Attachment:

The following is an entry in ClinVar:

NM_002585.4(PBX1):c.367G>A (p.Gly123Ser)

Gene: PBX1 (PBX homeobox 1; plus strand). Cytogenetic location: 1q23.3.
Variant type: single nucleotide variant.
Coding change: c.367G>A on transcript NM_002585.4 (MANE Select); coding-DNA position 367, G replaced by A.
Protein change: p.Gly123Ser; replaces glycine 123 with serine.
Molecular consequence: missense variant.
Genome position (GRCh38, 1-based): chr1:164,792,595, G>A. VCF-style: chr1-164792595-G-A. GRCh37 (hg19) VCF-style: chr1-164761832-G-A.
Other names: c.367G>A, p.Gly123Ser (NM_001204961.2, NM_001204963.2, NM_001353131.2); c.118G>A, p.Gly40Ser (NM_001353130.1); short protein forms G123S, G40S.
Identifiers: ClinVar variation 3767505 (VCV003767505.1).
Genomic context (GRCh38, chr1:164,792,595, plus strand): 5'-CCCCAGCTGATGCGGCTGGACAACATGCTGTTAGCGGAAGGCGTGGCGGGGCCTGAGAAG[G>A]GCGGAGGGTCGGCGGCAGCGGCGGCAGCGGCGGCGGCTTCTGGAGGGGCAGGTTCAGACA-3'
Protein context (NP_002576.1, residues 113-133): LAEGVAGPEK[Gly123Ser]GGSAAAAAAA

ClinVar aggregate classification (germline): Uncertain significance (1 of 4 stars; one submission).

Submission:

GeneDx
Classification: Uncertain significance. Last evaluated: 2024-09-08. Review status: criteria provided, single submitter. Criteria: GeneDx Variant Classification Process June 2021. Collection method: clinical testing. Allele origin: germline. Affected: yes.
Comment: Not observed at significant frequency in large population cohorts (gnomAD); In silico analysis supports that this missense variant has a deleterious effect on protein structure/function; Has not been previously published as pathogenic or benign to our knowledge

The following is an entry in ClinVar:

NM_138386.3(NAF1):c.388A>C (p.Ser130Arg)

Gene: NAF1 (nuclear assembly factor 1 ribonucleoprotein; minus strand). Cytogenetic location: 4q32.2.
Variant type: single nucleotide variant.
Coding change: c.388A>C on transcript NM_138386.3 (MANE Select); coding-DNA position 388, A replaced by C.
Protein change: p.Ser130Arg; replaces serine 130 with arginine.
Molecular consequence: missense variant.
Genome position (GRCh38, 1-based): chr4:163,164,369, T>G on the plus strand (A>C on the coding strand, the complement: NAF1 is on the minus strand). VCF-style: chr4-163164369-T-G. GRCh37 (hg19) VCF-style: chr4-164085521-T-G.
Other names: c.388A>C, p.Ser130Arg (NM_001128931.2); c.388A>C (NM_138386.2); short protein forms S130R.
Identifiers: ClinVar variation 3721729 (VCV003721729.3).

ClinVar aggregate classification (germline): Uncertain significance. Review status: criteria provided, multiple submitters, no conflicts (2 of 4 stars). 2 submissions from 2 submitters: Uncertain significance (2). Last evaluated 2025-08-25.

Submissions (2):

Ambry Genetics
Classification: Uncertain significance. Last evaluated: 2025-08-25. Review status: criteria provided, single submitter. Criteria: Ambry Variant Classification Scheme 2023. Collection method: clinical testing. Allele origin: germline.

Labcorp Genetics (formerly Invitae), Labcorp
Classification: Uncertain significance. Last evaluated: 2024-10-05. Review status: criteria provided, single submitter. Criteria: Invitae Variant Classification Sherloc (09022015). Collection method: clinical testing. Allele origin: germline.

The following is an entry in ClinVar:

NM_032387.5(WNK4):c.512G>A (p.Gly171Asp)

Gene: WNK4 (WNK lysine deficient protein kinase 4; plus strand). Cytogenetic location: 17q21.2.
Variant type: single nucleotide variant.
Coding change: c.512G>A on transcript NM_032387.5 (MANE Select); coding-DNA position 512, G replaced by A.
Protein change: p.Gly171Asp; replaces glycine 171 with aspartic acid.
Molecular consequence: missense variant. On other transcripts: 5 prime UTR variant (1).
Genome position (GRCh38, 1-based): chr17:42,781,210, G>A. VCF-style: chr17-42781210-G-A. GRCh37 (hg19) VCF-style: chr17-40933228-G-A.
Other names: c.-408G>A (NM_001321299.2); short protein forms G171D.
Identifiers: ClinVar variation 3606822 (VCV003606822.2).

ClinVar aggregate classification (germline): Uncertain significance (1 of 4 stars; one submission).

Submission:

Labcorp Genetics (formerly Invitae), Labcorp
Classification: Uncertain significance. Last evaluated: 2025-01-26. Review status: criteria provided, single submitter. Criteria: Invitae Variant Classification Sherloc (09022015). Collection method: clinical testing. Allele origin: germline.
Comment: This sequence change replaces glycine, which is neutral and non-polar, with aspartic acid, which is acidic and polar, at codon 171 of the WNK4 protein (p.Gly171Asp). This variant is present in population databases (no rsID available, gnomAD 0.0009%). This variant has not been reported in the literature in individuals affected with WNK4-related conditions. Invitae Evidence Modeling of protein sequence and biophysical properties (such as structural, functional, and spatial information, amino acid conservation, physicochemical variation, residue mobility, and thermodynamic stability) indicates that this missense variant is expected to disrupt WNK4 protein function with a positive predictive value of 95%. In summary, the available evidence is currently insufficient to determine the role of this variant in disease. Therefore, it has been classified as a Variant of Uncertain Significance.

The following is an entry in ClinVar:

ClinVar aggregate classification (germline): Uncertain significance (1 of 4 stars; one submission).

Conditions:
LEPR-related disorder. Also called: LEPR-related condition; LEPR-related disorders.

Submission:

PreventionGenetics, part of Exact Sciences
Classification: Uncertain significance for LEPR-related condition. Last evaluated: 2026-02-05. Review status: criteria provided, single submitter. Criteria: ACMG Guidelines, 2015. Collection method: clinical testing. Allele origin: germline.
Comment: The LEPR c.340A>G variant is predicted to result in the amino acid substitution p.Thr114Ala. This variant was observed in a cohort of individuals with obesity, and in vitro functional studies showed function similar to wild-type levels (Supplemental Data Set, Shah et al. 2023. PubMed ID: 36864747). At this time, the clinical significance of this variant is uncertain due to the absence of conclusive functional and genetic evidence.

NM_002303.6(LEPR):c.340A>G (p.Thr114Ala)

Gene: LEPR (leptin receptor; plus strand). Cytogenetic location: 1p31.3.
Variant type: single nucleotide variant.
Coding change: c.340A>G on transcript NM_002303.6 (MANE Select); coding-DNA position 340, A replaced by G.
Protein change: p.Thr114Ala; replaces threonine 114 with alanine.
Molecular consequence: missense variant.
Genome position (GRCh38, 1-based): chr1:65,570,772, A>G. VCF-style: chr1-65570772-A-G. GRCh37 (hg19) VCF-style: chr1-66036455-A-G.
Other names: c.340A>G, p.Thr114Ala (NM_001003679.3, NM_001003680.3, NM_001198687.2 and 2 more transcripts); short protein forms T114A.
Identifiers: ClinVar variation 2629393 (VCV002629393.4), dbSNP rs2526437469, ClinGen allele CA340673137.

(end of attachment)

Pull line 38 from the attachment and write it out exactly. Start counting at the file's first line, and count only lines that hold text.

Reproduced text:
Coding change: c.512G>A on transcript NM_032387.5 (MANE Select); coding-DNA position 512, G replaced by A.